Teachers should employ the new practices in case they notice some positive outcomes in the learners. This notwithstanding, measurement of the effectiveness of a program should not be limited to the learners points in standardized tests.
The evaluators should also consider how much the students are responsible for their individual learning and if they employ thorough research in their studies. Professional development assessment should also include nonacademic goals such as curbing student brutality.
According to H, McMillan in this case, the pointer of efficiency should embrace valid forms of evaluation procedures such as determining the rate of dropping out of school and changes in the degree of damage to the school. 9
In general, evaluation of a professional development program is usually restricted to the stakeholders’ initial response to the content and significance as well as the efficiency of the facilitator. The most important factor of an evaluation process is the long-term influence brought by the professional development program.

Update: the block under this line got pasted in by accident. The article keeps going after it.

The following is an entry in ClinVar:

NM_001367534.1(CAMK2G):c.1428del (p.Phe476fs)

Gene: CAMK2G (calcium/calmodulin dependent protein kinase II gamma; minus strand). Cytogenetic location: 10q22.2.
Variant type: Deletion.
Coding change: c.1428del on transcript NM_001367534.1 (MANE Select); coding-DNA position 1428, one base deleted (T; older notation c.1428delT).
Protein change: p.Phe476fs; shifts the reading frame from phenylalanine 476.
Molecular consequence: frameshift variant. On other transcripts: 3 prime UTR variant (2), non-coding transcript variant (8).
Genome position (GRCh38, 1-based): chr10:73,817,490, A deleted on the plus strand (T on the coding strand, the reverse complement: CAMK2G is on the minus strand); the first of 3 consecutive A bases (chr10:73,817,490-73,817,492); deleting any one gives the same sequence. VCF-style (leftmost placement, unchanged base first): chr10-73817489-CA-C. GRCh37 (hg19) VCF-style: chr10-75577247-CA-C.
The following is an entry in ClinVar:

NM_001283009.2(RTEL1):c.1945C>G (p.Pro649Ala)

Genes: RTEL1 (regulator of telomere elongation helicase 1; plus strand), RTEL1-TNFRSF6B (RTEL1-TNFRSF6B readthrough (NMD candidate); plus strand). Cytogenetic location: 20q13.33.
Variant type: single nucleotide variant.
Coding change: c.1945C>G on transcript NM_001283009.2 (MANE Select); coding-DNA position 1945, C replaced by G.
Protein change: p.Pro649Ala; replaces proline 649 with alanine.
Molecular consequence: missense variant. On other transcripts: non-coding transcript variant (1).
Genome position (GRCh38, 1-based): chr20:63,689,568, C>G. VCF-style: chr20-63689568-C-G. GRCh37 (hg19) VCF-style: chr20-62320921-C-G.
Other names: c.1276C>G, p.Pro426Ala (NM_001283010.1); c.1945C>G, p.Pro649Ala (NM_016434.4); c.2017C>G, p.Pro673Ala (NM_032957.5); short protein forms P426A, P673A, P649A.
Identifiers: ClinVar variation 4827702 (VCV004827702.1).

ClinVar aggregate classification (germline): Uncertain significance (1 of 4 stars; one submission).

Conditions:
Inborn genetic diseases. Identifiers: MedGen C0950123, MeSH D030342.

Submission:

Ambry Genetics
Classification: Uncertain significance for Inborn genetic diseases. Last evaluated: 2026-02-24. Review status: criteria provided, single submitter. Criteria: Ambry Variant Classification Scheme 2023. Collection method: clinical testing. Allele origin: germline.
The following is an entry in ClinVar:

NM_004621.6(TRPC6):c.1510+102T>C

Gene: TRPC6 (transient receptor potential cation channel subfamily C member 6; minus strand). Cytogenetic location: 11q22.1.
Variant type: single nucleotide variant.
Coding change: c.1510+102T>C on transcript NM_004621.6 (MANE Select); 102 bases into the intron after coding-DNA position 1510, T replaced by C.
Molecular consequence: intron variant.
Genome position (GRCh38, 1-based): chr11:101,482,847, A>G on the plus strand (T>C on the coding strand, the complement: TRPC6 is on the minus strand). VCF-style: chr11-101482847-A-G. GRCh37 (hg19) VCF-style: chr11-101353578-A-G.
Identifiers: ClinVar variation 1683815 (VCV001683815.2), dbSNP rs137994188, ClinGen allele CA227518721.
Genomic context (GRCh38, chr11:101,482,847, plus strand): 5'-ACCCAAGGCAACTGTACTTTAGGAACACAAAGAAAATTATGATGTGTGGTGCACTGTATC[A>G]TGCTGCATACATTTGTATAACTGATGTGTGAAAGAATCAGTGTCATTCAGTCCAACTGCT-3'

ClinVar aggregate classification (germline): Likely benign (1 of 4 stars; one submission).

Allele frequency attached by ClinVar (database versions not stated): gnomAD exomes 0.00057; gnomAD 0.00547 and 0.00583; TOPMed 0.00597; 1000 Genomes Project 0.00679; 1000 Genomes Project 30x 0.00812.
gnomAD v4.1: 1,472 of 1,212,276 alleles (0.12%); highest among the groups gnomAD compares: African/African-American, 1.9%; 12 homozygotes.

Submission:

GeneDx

A follow-up evaluation should also be carried out after the instructors have implemented the necessary changes. This facilitates to assess changes within the instructional practice, in the professional environment and students’ success. C, Calfee and V, Masuda argues that, in order to reinforce the adjustments made by the stakeholders of the evaluation process, follow-up sessions and support actions should be programmed as part of the assessment course.10
In conclusion, even though professional development programs are meant to influence the students’ achievement, they characteristically have an impact on all the other participants who include; administrators, school heads counselors, as well as other staff.